To be short, All Hallows’ Eve comes from celtic rituals in Great-Britain and in the North of France. A long time ago, on the 31st of October, the night before All Saints’ Day, the spirits of the dead were supposed to roam about the villages. To prevent them from entering their homes or destroying their harvest, people dressed up as monsters and lit fires to frighten them. They also put food onto their doorsteps to soothe the spirits’ anger and keep them outside. That’s certainly why children go Trick-or-Treating today.

Thus, the origins of Halloween are not American but European although everybody agrees that American people, -to be precise, Irish immigrants- were those who gradually turned this festival into the garish-ghoulish carnival.

Pitru Paksha…: when Hindus celebrate their dead.

But I haven’t answered the question yet! Do Indian people celebrate Halloween?

The answer is no! …and yes!

Like in every civilization, Indians celebrate their dead. But they don’t put flower pots on tombs like in France on the 1st of November, which should be difficult especially in Hindu cemeteries. (Ah! Ah!Ah!)

Pitru Paksha Shraddha

India is well-known for its long and complicated festivals. Pitru Paksha is one of them and lasts for two weeks; ( पितृ means fathers and पक्ष, fortnight). The dates are not always the same because it depends on the full moon day. It can be in September or October…the same season as Halloween! For example, this year, it was from the 1st of October to the 15th of October. During this period, people’s ancestors are supposed to visit their families. To keep the souls peaceful, people, -especially the oldest sons of the family – must perform rituals everyday.

First of all, you draw two flour-feet on the ground. These feet represent the ancestors walking into the houses*. Everyday, you must pray for the dead and give them some food and some water. These offerings are called Shraddha; they usually take place by the water and are guided by a guru. You must make candles float on rivers or ponds to light your ancestors. You also feed the birds because they are the spirits of the dead and the messenger of Yama, the god of Death.

The rules to perform Shraddhas are very complicated; you have to use special ingredients, and specials containers; there are even tutorials on Youtube to learn how to prepare them! In addition, there are different rituals according to the regions: you can fast or avoid eating meat or shave your head…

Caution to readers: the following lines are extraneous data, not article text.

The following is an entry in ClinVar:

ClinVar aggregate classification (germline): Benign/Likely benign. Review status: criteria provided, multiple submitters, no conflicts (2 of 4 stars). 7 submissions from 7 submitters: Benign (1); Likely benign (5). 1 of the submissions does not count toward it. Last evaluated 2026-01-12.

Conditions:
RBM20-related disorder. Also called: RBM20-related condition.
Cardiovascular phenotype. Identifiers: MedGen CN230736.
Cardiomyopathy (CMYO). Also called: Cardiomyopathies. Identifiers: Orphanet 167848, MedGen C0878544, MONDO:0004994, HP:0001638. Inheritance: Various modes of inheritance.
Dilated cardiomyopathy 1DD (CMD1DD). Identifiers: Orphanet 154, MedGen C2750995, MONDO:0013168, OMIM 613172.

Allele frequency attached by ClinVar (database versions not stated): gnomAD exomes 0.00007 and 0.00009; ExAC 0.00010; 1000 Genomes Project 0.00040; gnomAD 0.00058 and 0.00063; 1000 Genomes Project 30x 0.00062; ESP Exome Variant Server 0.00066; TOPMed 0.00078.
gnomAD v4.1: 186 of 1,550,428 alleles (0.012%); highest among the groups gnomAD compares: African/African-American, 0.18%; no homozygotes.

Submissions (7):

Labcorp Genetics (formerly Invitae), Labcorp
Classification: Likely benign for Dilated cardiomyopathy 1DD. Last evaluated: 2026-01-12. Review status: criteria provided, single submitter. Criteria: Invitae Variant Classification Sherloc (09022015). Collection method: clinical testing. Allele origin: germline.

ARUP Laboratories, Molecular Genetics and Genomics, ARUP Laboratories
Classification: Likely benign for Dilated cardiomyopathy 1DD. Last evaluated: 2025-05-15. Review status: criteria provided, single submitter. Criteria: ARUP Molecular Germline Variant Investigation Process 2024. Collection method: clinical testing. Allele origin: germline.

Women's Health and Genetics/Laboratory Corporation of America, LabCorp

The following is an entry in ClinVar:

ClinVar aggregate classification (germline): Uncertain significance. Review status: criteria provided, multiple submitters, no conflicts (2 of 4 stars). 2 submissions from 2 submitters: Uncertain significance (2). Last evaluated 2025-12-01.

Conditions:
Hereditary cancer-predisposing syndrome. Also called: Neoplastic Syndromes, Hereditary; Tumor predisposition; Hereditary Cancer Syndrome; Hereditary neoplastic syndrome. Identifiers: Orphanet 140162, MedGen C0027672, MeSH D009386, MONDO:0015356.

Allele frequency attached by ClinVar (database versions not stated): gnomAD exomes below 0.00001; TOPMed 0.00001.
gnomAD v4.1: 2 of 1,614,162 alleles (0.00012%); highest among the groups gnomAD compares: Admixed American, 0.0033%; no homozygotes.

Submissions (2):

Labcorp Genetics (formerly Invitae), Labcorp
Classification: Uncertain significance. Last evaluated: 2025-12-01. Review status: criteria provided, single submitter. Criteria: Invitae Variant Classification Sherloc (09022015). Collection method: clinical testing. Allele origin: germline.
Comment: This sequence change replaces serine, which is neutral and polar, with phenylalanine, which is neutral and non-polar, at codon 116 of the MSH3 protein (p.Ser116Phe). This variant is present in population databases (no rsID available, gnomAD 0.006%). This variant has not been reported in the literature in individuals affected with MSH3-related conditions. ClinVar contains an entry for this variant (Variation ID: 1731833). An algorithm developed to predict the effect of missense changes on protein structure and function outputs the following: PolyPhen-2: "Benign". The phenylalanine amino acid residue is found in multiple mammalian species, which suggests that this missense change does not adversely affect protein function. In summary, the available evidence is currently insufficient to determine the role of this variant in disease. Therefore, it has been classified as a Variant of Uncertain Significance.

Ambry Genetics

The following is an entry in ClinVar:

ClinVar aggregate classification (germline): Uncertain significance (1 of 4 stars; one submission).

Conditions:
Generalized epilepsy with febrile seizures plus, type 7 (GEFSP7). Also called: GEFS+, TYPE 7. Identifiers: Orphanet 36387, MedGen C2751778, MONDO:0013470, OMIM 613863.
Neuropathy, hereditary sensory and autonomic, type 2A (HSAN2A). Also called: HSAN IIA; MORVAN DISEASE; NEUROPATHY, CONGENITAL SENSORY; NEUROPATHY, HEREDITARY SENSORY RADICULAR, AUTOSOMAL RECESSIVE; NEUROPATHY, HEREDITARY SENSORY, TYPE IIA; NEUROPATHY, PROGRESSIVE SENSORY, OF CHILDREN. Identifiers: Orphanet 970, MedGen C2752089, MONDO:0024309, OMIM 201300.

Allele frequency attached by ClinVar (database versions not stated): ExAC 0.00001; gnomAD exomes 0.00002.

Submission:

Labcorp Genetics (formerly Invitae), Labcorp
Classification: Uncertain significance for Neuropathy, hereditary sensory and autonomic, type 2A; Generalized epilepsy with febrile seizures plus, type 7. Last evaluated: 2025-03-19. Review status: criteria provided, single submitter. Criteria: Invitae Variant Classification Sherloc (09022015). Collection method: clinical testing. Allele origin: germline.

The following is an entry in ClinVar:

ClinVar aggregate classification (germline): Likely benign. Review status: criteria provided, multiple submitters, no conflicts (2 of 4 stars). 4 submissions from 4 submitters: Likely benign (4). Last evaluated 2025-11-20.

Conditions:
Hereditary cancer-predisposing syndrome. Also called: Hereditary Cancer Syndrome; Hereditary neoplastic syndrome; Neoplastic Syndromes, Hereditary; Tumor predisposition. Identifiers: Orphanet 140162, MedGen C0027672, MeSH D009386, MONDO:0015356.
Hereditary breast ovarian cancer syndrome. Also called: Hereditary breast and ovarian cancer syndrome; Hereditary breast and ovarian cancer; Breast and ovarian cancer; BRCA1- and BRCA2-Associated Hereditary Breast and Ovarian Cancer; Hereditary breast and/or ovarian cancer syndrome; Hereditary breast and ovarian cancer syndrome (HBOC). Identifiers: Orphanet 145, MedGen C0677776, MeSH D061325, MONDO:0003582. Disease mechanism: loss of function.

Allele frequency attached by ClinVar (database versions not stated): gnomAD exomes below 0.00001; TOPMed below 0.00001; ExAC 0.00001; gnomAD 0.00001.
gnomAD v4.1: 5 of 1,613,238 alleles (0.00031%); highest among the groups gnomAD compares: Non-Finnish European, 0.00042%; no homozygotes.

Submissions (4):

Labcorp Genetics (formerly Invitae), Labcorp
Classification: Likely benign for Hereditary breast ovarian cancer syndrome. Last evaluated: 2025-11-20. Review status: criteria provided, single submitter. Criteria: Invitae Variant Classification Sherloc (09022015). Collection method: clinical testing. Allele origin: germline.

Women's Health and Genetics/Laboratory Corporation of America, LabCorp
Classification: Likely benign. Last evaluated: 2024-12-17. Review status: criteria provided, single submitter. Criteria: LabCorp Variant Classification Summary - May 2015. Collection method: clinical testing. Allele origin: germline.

Finally, if the ancestors are pleased with the Shraddas, they can give health, wealth and even access to moksha – the Hindu salvation – to the person who performed them. Then, you draw two feet walking away on the ground in front of your house to symbolize the ancestors’ departure*.

Stangely enough, I have been surprised by the common points between Pitr Paksha and All Hallows’ Eve Pagan Celtic rituals: feeding the ghosts, trying to satisfy them, lighting fires, the importance of seasons and astrologythe pumpkin (also called yellow gourd) can also be found in the food given to the Hindu ancestors! And somewhere, in a crazy corner of my mind, I can see Rajiv o’ Lantern hanging around aimlessly in the darkness since it is what may happen to the Hindu son who hasn’t performed the Shraddha properly!

 *I read this foot story while surfing the web but I think this ritual is not so widespread.

But Today’s Halloween?

Ad for a Halloween Party in Singapour

As far as the modern version of Halloween is concerned, the American trend has definitely influenced a small part of the Indian population. As many Indian people go studying or working in the USA, they often get back to India with Halloween in their suitcases! That’s why many companies in India organize Halloween parties. This festival is considered as something funny and friendly, a way to have fun with your colleagues and pals. In The Times of India, you can find a great deal of pumpkin recipes, dicotheques in cities organize big Halloween nights and Bollywood still remembers Hrithik Roshan’s Halloween Party – a baaash as they like saying there! – in 2010 and I can tell you that seeing Arjun Rampal as the Joker or Fardeen Khan as a Prince Charming… it’s very scary! (click on the link above if you like being scared!)